“Now, I’m not going to stand up here and show how to tell a story. But they can.” She said, waving her hand with a flourish at the works all around them. “And I’m not going to show you what stories to tell, either, because you’ve already done that for me.” She added with a small smile as her hand ended its flourishing and pointed at the chalkboard where the students had cast their votes.

“What I can help show you, is what kind of storyteller you’d like to be. But first, consider this, who do you want to read, see or hear your story? Obviously not every storyteller speaks to everyone. First, think about the stories that speak to you.” She said, holding up a manga comic book that one student special ordered themselves and no one else seemed to read.

“Then, think about stories that speak to your friends.” She said, showing off one of the Goosebumps horror books that many of the kids read religiously, but she’d yet to see an adult borrow.

“And finally, if you dare, think about stories that speak to the ages.” She said with feigned gravitas, wielding a thick, collected works of Shakespeare.

“Start small for now. Tell a story you, or your best friend would like to hear. You’ve got plenty of time to try and outdo this guy later.” She said, setting the book down with a loud thump.

“Finally, before I forget, I mentioned showing you what kind of storyteller you’d like to be. Ignore the easy clichés, like the fast and furious page turner, or the emotional roller coaster, or the enigmatic head scratcher. Forget being just that. Stories, and their tellers don’t always fit into convenient groupings, like the cafeteria lunch table dynamics you see in school shows and movies. Are your lunch table groupings like that? Usually not. Try to recognize that your style might be more complex, and that there is no best way to tell one kind of story…” Sarah trailed off, clearly reaching the point where she was starting to forget what she’d planned to say, and was now in danger of having to wing it.

“You all know the storyteller that works best keeping things clear and simple, but that’s okay. You’re with them every step of the way, and they’ve left you plenty of space between the lines so that you can easily put yourself into their story.

“Conversely, you’ve all got a storyteller that feels just the opposite. They weave a tale so complex and challenging that sometimes you feel bogged down, like a treasure seeker hacking their way through a dense jungle. And that’s okay too. You’re left just enough breadcrumbs to find your way to their lost city of gold, and when you do get there, it’ll feel like you’ve done it all on your own.” Sarah nodded, and pointed to some of the others who were nodding too, as if to say ‘amirite?’

“Maybe you’re the storyteller that goes all-in on the little stuff… the way a character talks, the places they frequent, how they spend their free time. You’ve done your research, and got us fooled into believing you’ve actually been there, have done those things. That you have fifty different hats in your closet, and that surely you were born wearing each one. But which one really? Or maybe you wear only one hat, but you wear it really well. Enough so that you can find a way to wear it with everything. And that's fine with us too."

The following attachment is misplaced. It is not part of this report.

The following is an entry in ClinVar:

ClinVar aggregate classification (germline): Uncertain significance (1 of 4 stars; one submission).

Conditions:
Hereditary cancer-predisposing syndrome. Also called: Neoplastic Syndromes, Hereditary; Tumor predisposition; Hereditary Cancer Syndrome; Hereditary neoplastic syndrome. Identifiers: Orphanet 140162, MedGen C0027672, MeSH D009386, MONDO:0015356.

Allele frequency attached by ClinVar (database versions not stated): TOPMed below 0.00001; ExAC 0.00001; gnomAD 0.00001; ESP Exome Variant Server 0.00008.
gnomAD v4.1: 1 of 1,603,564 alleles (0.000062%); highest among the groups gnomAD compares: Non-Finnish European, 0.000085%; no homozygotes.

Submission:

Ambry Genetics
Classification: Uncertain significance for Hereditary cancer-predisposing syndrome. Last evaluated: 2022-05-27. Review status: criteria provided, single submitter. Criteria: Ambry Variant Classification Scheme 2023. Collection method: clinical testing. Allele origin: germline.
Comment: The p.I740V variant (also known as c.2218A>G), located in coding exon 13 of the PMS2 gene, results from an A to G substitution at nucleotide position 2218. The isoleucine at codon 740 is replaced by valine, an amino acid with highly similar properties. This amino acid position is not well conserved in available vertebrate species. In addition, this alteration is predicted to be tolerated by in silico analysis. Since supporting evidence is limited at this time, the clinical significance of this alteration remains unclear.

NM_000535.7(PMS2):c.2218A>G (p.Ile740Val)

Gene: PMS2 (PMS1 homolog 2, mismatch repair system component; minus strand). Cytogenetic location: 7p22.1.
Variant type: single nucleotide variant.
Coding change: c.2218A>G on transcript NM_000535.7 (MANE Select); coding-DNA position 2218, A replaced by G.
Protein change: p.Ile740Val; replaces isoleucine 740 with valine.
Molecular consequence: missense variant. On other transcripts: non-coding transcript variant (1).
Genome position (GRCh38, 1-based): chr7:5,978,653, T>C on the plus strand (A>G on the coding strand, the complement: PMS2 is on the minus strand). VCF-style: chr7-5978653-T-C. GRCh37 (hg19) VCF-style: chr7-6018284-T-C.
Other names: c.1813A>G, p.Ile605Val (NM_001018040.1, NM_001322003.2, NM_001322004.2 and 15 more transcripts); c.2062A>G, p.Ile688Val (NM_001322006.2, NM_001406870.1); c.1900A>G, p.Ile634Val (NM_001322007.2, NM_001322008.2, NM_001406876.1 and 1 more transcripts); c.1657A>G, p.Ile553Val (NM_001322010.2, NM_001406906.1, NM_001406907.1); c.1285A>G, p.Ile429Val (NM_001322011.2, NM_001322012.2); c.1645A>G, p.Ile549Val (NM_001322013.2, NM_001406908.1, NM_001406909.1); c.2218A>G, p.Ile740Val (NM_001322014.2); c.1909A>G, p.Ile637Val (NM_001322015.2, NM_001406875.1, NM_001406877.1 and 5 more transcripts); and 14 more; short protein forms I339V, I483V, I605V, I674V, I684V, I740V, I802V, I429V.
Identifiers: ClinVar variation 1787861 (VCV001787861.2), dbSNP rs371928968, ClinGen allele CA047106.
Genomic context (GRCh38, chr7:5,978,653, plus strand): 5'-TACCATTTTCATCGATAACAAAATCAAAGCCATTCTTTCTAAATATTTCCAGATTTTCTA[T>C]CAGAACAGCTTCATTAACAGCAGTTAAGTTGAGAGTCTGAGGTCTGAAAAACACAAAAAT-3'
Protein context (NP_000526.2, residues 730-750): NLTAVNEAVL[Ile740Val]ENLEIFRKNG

Sarah nearly threw up her hands at that, clearly nearing the end of her line of BS. Thankfully it looked more like a dismissive shrug.

“Or, you may find that despite your best efforts and intentions, everything story you tell ends up a hot mess. That’s ok too. People will watch anything burn down, even if they feel they ought to look away. And if you’re lucky, you might even get them to pay for the privilege.” Sarah favored many of the kids with a knowing smile after that, especially the ones still in the PJs.

“Moral of story? Be any kind of storyteller you want. Whatever gets the story told. Well, almost any kind.” Sarah scrunched her nose, and tapped at her lip thoughtfully as she searched for an example of what not to do. “Maybe not the kind that can’t go a chapter without reminding you what kind of shoes their character wears. Don’t do that.” She warned between pursed lips.

“Anyway, that’s it. I forgot the rest. You can all work on your stories now. There will be a test after.” Sarah muttered, very much wanting to sit at her desk and bang her head against it until tomorrow came.

A couple of kids clapped. Some smiled and looked thoughtful. Others rolled their eyes and got to work. A few smirked toward their friends. One voiced a single word aloud. “YAWN.” The girl said with dramatic exasperation.

“You and me, in the parking lot, after school.” Sarah pointed in the general direction of the smart-ass, not bothering to look their way.

“OOOoooOOOO.” A few kids predictably chanted in instigatory tones, before they too lowered their heads and got to work.